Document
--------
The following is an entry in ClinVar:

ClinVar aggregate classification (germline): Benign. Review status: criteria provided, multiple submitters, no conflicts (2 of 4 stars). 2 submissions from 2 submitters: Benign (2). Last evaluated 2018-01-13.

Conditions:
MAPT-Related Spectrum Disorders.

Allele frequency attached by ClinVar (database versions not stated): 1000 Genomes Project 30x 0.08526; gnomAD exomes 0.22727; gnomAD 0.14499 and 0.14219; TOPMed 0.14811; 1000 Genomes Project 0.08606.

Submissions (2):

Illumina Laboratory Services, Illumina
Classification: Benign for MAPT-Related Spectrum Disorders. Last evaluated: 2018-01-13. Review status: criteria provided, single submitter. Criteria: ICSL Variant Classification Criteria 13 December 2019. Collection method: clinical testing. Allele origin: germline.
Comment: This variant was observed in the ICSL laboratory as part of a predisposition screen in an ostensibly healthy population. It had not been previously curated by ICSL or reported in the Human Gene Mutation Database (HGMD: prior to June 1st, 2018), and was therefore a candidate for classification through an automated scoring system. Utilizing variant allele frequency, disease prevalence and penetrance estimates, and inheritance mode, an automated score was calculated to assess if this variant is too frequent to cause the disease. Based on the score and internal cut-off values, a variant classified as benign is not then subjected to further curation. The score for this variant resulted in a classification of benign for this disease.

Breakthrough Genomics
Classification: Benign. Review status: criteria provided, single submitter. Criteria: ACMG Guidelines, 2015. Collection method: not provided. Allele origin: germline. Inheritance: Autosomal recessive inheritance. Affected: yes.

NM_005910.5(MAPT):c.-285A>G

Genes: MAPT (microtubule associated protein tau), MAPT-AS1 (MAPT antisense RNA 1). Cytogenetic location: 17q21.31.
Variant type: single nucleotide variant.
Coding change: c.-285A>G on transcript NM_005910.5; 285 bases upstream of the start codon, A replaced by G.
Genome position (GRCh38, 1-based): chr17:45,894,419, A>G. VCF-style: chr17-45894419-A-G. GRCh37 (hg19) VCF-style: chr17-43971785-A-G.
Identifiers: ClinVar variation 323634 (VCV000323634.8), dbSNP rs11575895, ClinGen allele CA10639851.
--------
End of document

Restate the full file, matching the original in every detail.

The following is an entry in ClinVar:

ClinVar aggregate classification (germline): Benign. Review status: criteria provided, multiple submitters, no conflicts (2 of 4 stars). 2 submissions from 2 submitters: Benign (2). Last evaluated 2018-01-13.

Conditions:
MAPT-Related Spectrum Disorders.

Allele frequency attached by ClinVar (database versions not stated): 1000 Genomes Project 30x 0.08526; gnomAD exomes 0.22727; gnomAD 0.14499 and 0.14219; TOPMed 0.14811; 1000 Genomes Project 0.08606.

Submissions (2):

Illumina Laboratory Services, Illumina
Classification: Benign for MAPT-Related Spectrum Disorders. Last evaluated: 2018-01-13. Review status: criteria provided, single submitter. Criteria: ICSL Variant Classification Criteria 13 December 2019. Collection method: clinical testing. Allele origin: germline.
Comment: This variant was observed in the ICSL laboratory as part of a predisposition screen in an ostensibly healthy population. It had not been previously curated by ICSL or reported in the Human Gene Mutation Database (HGMD: prior to June 1st, 2018), and was therefore a candidate for classification through an automated scoring system. Utilizing variant allele frequency, disease prevalence and penetrance estimates, and inheritance mode, an automated score was calculated to assess if this variant is too frequent to cause the disease. Based on the score and internal cut-off values, a variant classified as benign is not then subjected to further curation. The score for this variant resulted in a classification of benign for this disease.

Breakthrough Genomics
Classification: Benign. Review status: criteria provided, single submitter. Criteria: ACMG Guidelines, 2015. Collection method: not provided. Allele origin: germline. Inheritance: Autosomal recessive inheritance. Affected: yes.

NM_005910.5(MAPT):c.-285A>G

Genes: MAPT (microtubule associated protein tau), MAPT-AS1 (MAPT antisense RNA 1). Cytogenetic location: 17q21.31.
Variant type: single nucleotide variant.
Coding change: c.-285A>G on transcript NM_005910.5; 285 bases upstream of the start codon, A replaced by G.
Genome position (GRCh38, 1-based): chr17:45,894,419, A>G. VCF-style: chr17-45894419-A-G. GRCh37 (hg19) VCF-style: chr17-43971785-A-G.
Identifiers: ClinVar variation 323634 (VCV000323634.8), dbSNP rs11575895, ClinGen allele CA10639851.